A very different view is offered by Stavros Baloyiannis, who dedicates his attention to St Luke of Symferopol, a Russian from the generation in examination, who nevertheless never left Russia, but remained behind and offered his services as a doctor, a theologian, and ultimately a bishop and martyr. Baloyiannis, a professor of medicine himself, looks into the tenure, or rather the ministry of St Luke, and his pursuit of academic knowledge. This presentation of St Luke, though not directly relevant to the theology of the Russian diaspora, illuminates an aspect of the Russian life of spiritual struggle within Russia, that nevertheless echoes some of the concerns of the diaspora.
Dimitris Salapatas turns to a difficult chapter in the thought of the Russian diaspora, the narrative of Moscow as the ‘Third Rome’, and by implication the premise of Russian primacy within Orthodoxy. As Salapatas reminds us, while this theory dates almost from the fall of Constantinople, it was articulated in the 16th century as Russia was creating a distinct cultural and theological identity for itself, and while it is still present in Russia today, it was also expressed by Nicholas Zernov, whose first book expresses a Russian-centred view of Christianity. Undoubtedly, Salapatas touches on a complex and painful subject, that perhaps explains much of the difficulties Orthodoxy faces today. While there may be more to be said about this idea and about Zernov himself, this is at least the initiation of a dialogue on the subject.
Christoph Schneider takes a look into the dilemma between religious rationalism and religious irrationalism, which was put forth by Meillassoux as a gradual de-absolutization of the law of identity and the law of sufficient reason, with reference to the work of Leibniz, Kant and Heidegger. If left in these terms, it might be considered a Western European philosophical problem. Nevertheless, Schneider considers it in the context of the dialogue between Florensky and Bulgakov on Western onto-theology and fideism, which allowed them to develop their distinct positions. Schneider’s article allows us to consider the Russian diaspora as a tributary to modern philosophical thought.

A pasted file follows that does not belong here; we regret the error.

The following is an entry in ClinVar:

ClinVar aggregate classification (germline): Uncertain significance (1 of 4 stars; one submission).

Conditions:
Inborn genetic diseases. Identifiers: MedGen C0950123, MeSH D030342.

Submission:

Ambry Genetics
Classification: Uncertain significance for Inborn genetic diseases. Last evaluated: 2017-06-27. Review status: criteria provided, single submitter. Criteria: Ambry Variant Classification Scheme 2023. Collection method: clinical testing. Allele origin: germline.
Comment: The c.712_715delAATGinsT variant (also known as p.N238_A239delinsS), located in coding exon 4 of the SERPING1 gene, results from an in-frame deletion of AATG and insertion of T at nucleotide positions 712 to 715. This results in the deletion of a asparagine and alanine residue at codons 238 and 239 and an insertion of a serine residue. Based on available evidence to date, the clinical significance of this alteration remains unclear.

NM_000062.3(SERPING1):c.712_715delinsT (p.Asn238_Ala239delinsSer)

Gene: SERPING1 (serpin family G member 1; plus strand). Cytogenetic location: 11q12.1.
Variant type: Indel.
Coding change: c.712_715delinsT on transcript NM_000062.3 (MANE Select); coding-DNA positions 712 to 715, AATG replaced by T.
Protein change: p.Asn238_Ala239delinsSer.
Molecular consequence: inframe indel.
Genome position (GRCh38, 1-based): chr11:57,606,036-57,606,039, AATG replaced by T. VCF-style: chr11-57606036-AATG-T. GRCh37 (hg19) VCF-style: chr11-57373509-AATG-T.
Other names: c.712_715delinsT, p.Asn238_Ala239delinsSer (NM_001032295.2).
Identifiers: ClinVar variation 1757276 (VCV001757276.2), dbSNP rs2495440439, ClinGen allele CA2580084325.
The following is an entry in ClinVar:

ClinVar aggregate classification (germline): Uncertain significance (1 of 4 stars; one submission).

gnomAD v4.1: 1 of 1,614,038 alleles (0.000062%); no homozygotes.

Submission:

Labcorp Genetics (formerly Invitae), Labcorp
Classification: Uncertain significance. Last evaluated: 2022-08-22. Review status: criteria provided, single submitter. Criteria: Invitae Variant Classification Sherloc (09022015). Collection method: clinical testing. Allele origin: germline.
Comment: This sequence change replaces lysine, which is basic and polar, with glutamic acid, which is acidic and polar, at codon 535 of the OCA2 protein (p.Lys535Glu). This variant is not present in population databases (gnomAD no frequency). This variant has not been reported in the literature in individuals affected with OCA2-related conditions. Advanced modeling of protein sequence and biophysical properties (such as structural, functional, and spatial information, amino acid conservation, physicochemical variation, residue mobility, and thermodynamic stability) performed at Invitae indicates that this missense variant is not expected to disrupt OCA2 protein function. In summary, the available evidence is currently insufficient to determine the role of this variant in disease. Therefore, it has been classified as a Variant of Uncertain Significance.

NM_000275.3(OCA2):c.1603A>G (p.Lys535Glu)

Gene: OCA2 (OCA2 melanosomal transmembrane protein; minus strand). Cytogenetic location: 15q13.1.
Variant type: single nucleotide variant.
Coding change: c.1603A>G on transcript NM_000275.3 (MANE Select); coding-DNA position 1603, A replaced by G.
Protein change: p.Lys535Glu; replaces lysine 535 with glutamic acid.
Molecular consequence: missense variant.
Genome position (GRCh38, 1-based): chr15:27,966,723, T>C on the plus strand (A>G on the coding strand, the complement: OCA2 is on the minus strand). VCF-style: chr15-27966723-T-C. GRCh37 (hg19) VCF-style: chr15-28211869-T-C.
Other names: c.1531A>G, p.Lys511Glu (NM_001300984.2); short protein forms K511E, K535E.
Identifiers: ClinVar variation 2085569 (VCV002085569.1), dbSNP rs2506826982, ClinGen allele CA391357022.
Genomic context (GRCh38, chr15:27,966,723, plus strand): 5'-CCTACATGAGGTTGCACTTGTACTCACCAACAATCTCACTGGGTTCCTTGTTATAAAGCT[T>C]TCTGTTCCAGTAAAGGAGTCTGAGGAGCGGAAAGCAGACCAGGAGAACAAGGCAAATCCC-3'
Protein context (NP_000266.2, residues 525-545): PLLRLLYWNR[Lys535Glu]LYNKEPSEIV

Finally, Dionysios Skliris attempts a look into the concept of divine and human freedom. He argues that the hardships of the generation of the Russian diaspora, who suffered the dehumanization of modernism both in its socialist collectivist and then in its liberal capitalist form, urged them to consider different ways to approach freedom philosophically. Skliris focuses particularly on Berdyaev, Florovsky and Lossky, but his examination echoes the wider problem of post-modernity, both in thought and in history.
This collection of articles is a small way to celebrate the contribution of the theologians of the Russian diaspora. Naturally, there is much more to say on the subject. In addition, much of the value of such publications is that they generate a dialogue among scholars – something we experienced at the Winchester conference, which included some edgy confrontations – and a pursuit of the next steps in theological thought. It is in this spirit that these articles are offered to the public here.
– Andreas Andreopoulos, Special Editor